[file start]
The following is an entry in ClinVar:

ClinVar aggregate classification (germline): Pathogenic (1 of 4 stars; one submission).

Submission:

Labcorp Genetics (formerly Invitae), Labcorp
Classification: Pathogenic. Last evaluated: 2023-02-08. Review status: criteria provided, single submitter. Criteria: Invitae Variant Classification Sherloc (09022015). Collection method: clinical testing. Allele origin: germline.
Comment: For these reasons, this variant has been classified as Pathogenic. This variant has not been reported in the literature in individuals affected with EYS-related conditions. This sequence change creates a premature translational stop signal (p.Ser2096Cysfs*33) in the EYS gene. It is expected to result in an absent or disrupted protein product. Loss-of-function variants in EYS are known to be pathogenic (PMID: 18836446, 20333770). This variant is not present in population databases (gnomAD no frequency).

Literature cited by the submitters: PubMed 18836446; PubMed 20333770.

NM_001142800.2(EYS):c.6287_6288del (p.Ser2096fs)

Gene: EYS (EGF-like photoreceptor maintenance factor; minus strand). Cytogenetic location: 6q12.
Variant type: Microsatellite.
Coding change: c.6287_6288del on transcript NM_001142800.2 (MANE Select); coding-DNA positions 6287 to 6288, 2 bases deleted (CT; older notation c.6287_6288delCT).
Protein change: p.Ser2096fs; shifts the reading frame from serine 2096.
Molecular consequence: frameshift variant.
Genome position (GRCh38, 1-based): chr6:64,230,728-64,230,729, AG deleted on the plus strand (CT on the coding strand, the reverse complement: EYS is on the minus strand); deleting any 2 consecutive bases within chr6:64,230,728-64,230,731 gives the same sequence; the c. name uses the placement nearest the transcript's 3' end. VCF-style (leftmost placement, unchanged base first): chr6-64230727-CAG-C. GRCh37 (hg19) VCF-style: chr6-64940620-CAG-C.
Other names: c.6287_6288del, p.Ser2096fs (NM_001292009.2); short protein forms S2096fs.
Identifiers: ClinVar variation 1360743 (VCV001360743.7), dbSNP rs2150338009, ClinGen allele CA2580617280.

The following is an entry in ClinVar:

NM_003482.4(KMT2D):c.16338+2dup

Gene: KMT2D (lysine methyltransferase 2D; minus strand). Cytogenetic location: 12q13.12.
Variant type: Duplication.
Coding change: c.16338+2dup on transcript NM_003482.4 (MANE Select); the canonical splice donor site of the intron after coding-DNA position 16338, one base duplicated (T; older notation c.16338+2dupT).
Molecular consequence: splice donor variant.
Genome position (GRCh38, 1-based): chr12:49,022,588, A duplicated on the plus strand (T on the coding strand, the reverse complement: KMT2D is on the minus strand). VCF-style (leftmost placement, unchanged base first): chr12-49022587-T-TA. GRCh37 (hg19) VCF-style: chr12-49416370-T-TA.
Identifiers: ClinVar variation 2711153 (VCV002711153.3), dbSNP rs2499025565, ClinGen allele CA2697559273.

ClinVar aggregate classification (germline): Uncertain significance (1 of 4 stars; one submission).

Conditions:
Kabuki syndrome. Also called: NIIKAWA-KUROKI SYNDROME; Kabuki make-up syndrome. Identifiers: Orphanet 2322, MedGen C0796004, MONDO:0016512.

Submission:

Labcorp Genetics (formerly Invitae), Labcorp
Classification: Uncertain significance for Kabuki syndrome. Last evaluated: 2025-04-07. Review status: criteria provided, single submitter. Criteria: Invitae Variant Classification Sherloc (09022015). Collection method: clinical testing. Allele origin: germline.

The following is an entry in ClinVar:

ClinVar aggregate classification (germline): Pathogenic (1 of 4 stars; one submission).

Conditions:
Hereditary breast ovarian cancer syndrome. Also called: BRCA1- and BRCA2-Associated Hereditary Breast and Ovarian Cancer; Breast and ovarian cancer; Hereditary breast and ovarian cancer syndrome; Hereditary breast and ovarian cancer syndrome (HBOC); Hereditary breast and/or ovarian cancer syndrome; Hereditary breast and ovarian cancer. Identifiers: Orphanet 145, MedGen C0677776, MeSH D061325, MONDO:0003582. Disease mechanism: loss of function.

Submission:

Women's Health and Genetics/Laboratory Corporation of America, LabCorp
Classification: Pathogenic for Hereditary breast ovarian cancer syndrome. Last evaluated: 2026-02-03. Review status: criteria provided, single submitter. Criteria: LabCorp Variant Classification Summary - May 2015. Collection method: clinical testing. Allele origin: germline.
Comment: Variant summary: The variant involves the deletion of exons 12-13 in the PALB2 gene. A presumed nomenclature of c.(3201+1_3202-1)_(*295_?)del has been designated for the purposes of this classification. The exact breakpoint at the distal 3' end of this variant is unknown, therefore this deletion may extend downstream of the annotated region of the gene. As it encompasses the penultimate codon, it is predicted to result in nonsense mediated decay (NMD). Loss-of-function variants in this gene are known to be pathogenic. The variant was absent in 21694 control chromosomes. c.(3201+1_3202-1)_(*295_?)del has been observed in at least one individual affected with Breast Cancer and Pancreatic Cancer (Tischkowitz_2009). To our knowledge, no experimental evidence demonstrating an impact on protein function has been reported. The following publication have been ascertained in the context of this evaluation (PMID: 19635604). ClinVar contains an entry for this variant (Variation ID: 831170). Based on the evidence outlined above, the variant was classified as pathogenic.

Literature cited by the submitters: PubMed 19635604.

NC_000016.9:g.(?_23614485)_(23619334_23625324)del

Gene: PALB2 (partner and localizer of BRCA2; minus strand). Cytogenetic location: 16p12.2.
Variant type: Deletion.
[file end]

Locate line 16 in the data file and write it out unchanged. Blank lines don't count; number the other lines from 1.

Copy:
Identifiers: ClinVar variation 1360743 (VCV001360743.7), dbSNP rs2150338009, ClinGen allele CA2580617280.